Journal reference: Sorich MJ, Pottier N, Pei D, Yang W, Kager L, et al. (2008) In vivoresponse to methotrexate forecastsoutcome of acute lymphoblasticleukemia and has a distinct geneexpression profile. PLoS Med 5(4): e83.

Other authors include Deqing Pei, Wenjian Yang, Cheng Cheng, Ching-Hon Pui, Mary Relling, John Panetta and Meyling Cheok (St. Jude); Michael J. Sorich (University of South Australia); Nicolas Pottier (Pole Recherche, France); Leo Kager (St. Anna Children's Hospital, Austria); and Gabriele Stocco (University of Trieste, Italy).

This work was supported by National Institutes of Health grants, a Cancer Center Support Grant, a FM Kirby Clinical Research Professorship from the American Cancer Society and ALSAC.


Story Source:

The above story is based on materials provided by St. Jude Children's Research Hospital. Note: Materials may be edited for content and length.


Cite This Page:

St. Jude Children's Research Hospital. "Basis Of Anticancer Drug Resistance In Childhood Leukemia Revealed." ScienceDaily. ScienceDaily, 18 April 2008. <www.sciencedaily.com/releases/2008/04/080414221554.htm>.
St. Jude Children's Research Hospital. (2008, April 18). Basis Of Anticancer Drug Resistance In Childhood Leukemia Revealed. ScienceDaily. Retrieved July 22, 2014 from www.sciencedaily.com/releases/2008/04/080414221554.htm
St. Jude Children's Research Hospital. "Basis Of Anticancer Drug Resistance In Childhood Leukemia Revealed." ScienceDaily. www.sciencedaily.com/releases/2008/04/080414221554.htm (accessed July 22, 2014).

Share This




More Health & Medicine News

Tuesday, July 22, 2014

Featured Research

from universities, journals, and other organizations


Featured Videos

from AP, Reuters, AFP, and other news services

Gilead's $1000-a-Pill Drug Could Cure Hep C in HIV-Positive People

Gilead's $1000-a-Pill Drug Could Cure Hep C in HIV-Positive People

TheStreet (July 21, 2014) New research shows Gilead Science's drug Sovaldi helps in curing hepatitis C in those who suffer from HIV. In a medical study, the combination of Gilead's Hep C drug with anti-viral drug Ribavirin cured 76% of HIV-positive patients suffering from the most common hepatitis C strain. Hepatitis C and related complications have been a top cause of death in HIV-positive patients. Typical medication used to treat the disease, including interferon proteins, tended to react badly with HIV drugs. However, Sovaldi's %1,000-a-pill price tag could limit the number of patients able to access the treatment. TheStreet's Keris Lahiff reports from New York. Video provided by TheStreet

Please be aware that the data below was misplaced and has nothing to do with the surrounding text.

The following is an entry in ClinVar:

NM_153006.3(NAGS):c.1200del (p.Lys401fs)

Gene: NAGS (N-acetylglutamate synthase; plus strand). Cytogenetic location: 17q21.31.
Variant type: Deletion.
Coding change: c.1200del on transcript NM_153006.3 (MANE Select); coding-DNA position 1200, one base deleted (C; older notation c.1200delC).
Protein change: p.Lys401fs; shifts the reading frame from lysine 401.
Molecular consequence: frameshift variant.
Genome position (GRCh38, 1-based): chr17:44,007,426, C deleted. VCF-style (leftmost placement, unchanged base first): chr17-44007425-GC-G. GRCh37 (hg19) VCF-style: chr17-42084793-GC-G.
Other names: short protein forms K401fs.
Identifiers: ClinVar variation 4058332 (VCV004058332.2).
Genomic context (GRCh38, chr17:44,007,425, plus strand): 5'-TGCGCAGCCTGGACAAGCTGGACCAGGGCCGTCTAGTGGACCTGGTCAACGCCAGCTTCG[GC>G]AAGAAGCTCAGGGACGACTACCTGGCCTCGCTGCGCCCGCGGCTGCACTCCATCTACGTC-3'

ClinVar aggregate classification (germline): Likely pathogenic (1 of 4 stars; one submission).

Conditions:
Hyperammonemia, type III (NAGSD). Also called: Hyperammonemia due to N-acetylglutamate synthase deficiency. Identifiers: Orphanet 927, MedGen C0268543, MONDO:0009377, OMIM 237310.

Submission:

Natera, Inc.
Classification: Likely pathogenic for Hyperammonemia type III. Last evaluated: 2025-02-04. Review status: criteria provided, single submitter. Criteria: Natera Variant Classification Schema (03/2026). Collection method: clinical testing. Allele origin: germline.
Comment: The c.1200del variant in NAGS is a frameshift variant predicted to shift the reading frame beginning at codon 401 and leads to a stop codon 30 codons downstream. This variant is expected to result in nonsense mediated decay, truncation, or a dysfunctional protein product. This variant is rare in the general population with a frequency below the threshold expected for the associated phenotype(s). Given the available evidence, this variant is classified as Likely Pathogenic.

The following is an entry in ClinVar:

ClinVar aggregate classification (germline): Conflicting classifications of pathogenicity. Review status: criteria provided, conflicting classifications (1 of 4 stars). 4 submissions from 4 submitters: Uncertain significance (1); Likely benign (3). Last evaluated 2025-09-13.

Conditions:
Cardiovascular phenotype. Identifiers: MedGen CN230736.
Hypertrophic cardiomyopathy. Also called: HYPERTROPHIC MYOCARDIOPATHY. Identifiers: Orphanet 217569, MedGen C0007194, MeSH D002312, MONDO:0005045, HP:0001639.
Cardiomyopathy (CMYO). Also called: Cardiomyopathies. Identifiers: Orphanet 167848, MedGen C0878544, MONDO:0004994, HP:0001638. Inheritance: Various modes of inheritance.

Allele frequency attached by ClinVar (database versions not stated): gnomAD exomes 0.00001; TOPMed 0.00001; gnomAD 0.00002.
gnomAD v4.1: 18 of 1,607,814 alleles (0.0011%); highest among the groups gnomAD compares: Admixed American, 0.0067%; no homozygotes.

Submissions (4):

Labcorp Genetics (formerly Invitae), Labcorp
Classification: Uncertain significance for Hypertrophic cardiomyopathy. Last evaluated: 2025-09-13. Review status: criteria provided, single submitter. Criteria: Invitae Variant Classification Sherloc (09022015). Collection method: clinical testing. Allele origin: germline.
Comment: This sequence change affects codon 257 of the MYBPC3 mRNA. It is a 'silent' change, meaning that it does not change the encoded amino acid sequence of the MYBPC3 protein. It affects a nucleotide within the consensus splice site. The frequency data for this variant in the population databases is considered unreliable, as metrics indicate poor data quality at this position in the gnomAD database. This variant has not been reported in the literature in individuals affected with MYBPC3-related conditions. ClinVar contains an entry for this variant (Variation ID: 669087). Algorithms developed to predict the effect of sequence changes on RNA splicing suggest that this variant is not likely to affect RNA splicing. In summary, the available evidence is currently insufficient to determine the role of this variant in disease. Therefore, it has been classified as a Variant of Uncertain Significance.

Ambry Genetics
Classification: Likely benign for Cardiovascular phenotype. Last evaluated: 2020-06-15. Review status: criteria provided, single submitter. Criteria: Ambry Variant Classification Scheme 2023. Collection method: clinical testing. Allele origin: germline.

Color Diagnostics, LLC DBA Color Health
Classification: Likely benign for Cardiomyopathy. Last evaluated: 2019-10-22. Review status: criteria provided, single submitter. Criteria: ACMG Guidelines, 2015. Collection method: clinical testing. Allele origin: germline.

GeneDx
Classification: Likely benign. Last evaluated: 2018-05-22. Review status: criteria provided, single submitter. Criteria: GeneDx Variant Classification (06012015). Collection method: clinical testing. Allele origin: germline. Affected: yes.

Powered by NewsLook.com
$23.6 Billion Awarded To Widow In Smoking Lawsuit

$23.6 Billion Awarded To Widow In Smoking Lawsuit

Newsy (July 20, 2014) Cynthia Robinson claims R.J. Reynolds Tobacco Company hid the health and addiction risks of its products, leading to the death of her husband in 1996. Video provided by Newsy
Powered by NewsLook.com
Tooth Plaque Provides Insight Into Diets Of Ancient People

Tooth Plaque Provides Insight Into Diets Of Ancient People

Newsy (July 19, 2014) Research on plaque from ancient teeth shows that our prehistoric ancestor's had a detailed understanding of plants long before developing agriculture. Video provided by Newsy
Powered by NewsLook.com
Contaminated Water Kills 3 Babies in South African Town

Contaminated Water Kills 3 Babies in South African Town

AFP (July 18, 2014) Contaminated water in South Africa's northwestern town of Bloemhof kills three babies and hospitalises over 500 people. The incident highlights growing fears over water safety in South Africa. Duration: 02:22 Video provided by AFP
Powered by NewsLook.com

Search ScienceDaily

Number of stories in archives: 140,361

Find with keyword(s):
Enter a keyword or phrase to search ScienceDaily for related topics and research stories.

Save/Print:
Share:

Breaking News:
from the past week

In Other News

... from NewsDaily.com

Science News

Health News

Environment News

Technology News



Save/Print:
Share:

Free Subscriptions


Get the latest science news with ScienceDaily's free email newsletters, updated daily and weekly. Or view hourly updated newsfeeds in your RSS reader:

Get Social & Mobile


Keep up to date with the latest news from ScienceDaily via social networks and mobile apps:

Have Feedback?


Tell us what you think of ScienceDaily -- we welcome both positive and negative comments. Have any problems using the site? Questions?
Mobile: iPhone Android Web
Follow: Facebook Twitter Google+
Subscribe: RSS Feeds Email Newsletters
Latest Headlines Health & Medicine Mind & Brain Space & Time Matter & Energy Computers & Math Plants & Animals Earth & Climate Fossils & Ruins